For centuries, positive properties of yeasts were utilised in the production of alcohol as well as in bread making. Yeasts are unicellular fungi that multiply in the presence of heat and moisture and metabolize carbohydrates. The most commonly used strain is Saccharomyces cerevisiae, also known as brewer’s or baker’s yeast.
In practice, however, a distinction must be made between the use of spent brewer’s yeast and live yeast. Both are yeasts of the strain Saccharomyces cerevisiae. However, spent brewer’s yeast is a by-product of the brewing process and is fed as staple feed, fresh or dried, because of its nutritional value. These inactivated yeasts possess valuable protein, are rich in B vitamins and other co-factors. Live yeasts, on the other hand, are metabolically active yeasts that are bred specifically for animal nutrition. They are considered feed additives.
In general, the positive effects of live yeast are based on its probiotic action. As a digestive aid, it displaces unwanted microorganisms and stabilises a natural balance in the intestine or rumen. The use of live yeast in cattle feeding has been shown to have positive effects on rumen metabolism (Figure 1). These effects lead to healthier and more productive animals in the long term.
Figure 1: Positive effects of live yeast on rumen metabolism
In general, live yeasts in dairy cattle feed provide optimal conditions for the rumen microbes. The activity and growth of desired bacteria is positively influenced by the utilisation of residual oxygen as well as by the availability of micronutrients.
- These bacteria include the lactate-utilising bacteria. These keep the concentration of lactate in the rumen as low as possible and thus stabilise the pH value of the rumen. As a result, the risk of rumen acidosis decreases.
- The cellulolytic bacteria are also promoted. These are responsible for an effective crude fibre degradation. This results in the following: increased utilisation of crude fibre leads to an improved feed conversion due to a growth in volatile fatty acids, while simultaneously stimulating feed intake.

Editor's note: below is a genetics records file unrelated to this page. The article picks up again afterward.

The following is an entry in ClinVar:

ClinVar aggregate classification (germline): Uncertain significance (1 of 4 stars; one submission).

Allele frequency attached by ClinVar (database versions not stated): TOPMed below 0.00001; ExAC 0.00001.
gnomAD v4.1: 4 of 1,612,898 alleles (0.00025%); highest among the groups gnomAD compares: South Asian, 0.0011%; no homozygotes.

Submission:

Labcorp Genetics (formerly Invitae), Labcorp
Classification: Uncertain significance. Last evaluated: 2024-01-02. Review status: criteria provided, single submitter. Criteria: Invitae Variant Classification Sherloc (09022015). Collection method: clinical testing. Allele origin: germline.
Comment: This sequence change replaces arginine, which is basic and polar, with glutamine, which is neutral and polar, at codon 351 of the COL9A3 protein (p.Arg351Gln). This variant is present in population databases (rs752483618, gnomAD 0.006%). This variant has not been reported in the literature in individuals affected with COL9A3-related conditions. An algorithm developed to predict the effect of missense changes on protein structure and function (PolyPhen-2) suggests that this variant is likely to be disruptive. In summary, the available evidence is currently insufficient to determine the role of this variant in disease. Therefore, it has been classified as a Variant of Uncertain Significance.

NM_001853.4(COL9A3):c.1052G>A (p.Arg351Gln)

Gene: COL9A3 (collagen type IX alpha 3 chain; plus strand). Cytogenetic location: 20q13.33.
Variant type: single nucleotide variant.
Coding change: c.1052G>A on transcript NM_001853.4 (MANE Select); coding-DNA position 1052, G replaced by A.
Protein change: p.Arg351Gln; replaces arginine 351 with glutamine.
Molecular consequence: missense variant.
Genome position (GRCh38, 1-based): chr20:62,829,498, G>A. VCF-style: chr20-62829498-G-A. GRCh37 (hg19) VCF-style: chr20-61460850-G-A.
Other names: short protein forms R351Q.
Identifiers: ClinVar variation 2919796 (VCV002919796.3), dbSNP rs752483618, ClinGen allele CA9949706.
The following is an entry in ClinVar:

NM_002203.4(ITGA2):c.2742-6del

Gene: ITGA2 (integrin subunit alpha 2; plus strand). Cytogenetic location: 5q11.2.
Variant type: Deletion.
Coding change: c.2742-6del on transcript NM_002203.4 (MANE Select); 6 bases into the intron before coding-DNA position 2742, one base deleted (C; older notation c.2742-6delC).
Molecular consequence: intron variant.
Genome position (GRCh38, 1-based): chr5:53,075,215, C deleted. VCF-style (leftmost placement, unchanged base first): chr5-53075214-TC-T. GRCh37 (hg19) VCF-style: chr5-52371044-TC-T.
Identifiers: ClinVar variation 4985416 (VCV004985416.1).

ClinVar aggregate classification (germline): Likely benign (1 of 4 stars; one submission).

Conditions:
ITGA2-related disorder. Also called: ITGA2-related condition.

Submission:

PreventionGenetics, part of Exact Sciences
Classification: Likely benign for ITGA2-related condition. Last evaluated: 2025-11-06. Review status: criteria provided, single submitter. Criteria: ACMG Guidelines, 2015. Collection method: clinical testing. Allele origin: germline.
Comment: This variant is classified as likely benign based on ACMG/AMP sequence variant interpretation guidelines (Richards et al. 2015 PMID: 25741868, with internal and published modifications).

- Reproduction of both groups of bacteria increases ammonia utilisation and promotes a bacterial protein synthesis. It can therefore be assumed that more microbial protein reaches the small intestine and is available to the animal for utilisation.
A newborn calf initially has a non-functional rumen. The absorbed fluid reaches the abomasum as a result of the pharyngeal reflex. As soon as the young animal takes in solids in the form of roughage, calf TMR or calf muesli, the use of live yeast is recommended.
Absorbed solid feed reaches the rumen and stimulates rumen activity. As a rule, the same effects occur in the adult cow. Live yeasts promote raw fibre utilisation and stimulate feed intake. This enables the young animal to use larger quantities of solid feed at an early age. This has a positive effect on the daily weight gain of the calves. At the same time, supporting roughage digestion reduces the stress of weaning, so that the “developmental gap” that occurs after weaning is cushioned.
The results of recent studies indicate that acidosis in calves is not an exception but is often the rule. If the rumen is not yet fully developed, calves can develop subclinical rumen acidosis at an early age if they switch to solid feed early on. Live yeast can reduce the risk. Both as a precautionary measure and in acute cases, live yeasts stabilise the rumen environment through their lactate-reducing effect.
In addition, calves’ health status is reported to improve. The use of live yeast led to firmer excrement and reduced the number of days with diarrhoea. This effect is possibly related to the property of yeast cell walls to bind toxins or even enterobacteria such as E.Coli.
All in all, the use of live yeast promotes healthy and rapid growth of young calves that grow into vital, high-performing dairy cows and keeps rearing costs low.
Live yeasts do not settle permanently in the animal’s digestive tract. With a single dose, the yeast cells live for about 30 hours in the rumen without multiplying. It is therefore important to supply live yeast to the animal daily with the feed. As a rule, live yeast cultures are already mixed into mineral, concentrated, supplementary or special feed and do not have to be specifically added to the ration.
It should also be taken into account that the rumen microbes need 2-3 weeks to adapt. This corresponds to the normal adaptation phase of a ration change. After this time, the positive effects of live yeast are usually visible.
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